Chinese Oolong Tea
A Little Extra – Guanyin’s Gift / Tie Guanyin, or Tie Kwanyin, of Anxi province is one of the “Ten Great Teas of China. “Tie” means iron, and Guanyin is a female deity worshipped in the Chinese Buddhistic pantheon, and so the name is also rendered as “Iron Bodhisattva” or “Iron Buddha”. In the 1700s, there was a devout Buddhist tea farmer named Wei Yin in Anxi province, who placed an offering of tea before the statue of Guanyin every morning and night. One night, as the legend goes, he dreamt that he found a tea tree hidden amongst the rocks with an extra-ordinary fragrance. The next day, he traced the path he had taken in his dream, and found a tea tree with lush green leaves and tender purple buds. He replanted this tree in his garden, and named it after Guanyin, who he believed had granted him this gift.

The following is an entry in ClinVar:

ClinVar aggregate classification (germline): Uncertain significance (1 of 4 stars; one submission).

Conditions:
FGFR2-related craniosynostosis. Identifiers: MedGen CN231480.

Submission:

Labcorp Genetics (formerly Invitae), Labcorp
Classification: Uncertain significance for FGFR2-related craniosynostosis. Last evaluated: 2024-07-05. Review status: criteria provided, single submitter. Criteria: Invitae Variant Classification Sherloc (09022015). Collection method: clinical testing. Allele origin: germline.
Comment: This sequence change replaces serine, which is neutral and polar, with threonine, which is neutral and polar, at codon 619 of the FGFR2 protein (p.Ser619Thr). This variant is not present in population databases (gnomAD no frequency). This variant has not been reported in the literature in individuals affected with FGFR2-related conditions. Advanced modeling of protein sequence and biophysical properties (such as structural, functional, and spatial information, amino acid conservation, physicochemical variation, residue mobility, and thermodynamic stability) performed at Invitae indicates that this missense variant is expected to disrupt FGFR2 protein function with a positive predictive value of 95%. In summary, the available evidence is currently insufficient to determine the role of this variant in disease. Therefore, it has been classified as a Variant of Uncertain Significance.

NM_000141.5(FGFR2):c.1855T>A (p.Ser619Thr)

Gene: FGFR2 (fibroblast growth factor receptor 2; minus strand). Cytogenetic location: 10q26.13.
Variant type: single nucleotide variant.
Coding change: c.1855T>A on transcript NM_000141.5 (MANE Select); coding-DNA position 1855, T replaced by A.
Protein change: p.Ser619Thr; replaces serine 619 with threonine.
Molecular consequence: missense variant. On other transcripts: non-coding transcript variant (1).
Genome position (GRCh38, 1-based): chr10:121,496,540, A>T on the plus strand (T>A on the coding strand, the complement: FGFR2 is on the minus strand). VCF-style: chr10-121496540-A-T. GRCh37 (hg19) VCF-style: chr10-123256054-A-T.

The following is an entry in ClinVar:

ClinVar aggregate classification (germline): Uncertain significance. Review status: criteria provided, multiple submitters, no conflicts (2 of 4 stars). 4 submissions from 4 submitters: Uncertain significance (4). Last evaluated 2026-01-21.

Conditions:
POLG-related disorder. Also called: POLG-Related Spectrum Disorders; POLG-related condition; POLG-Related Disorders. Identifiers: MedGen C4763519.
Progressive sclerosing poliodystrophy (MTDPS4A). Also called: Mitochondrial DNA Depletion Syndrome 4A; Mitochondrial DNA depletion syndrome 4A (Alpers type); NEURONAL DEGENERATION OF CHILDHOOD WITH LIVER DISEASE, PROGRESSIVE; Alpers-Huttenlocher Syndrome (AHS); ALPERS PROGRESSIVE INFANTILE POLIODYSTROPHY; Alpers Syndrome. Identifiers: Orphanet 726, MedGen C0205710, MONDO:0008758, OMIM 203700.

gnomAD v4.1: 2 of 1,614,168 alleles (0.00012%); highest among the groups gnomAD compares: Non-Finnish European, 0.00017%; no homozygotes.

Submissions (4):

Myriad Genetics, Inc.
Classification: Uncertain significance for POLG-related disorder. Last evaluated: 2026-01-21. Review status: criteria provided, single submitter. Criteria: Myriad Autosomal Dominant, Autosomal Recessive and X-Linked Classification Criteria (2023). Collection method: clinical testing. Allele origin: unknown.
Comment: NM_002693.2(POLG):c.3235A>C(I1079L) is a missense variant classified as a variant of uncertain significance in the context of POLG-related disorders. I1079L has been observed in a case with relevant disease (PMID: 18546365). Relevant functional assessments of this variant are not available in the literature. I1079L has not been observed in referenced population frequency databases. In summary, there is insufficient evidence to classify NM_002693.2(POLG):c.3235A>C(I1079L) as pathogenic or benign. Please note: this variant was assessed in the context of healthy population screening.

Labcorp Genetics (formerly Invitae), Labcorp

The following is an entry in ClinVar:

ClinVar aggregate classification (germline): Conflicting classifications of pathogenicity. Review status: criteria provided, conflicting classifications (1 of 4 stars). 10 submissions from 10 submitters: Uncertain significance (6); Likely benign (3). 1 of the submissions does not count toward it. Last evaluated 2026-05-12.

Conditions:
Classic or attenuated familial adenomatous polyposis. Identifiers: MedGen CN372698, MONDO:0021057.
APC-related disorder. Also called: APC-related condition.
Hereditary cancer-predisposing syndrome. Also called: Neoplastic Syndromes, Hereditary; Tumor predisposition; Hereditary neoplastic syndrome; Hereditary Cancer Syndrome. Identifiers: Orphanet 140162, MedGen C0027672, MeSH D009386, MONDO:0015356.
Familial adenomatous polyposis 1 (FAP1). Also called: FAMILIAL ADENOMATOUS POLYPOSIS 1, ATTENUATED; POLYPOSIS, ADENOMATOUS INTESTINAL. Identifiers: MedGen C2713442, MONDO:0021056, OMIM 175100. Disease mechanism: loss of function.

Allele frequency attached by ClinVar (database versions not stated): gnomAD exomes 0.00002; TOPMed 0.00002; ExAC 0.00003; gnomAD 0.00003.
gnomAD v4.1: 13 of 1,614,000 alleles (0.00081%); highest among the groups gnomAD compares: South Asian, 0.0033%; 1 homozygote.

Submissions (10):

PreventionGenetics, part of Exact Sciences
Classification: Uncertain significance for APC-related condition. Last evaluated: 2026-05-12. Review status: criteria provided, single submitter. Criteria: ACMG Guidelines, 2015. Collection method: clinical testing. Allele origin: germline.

Oolong tea, also known as blue tea, is a family of half-oxidised teas boasting some of the most distinctive tastes. Its name comes from the Chinese for “dark dragon”, which refers to the serpentine shape and dark colour of the large, twisted leaves. Of the six categories, Oolong tea is the most demanding, and the traditional method for brewing it is more complex and ritualistic. Extracting the full flavours and aromas from Oolong tea through control of water to leaf ratio, steeping time, and temperature, among other things, is a delicate art, which is why the skill is referred to as “gongfu tea” – the same “gongfu”, or “kungfu”, that denotes the skill in martial arts.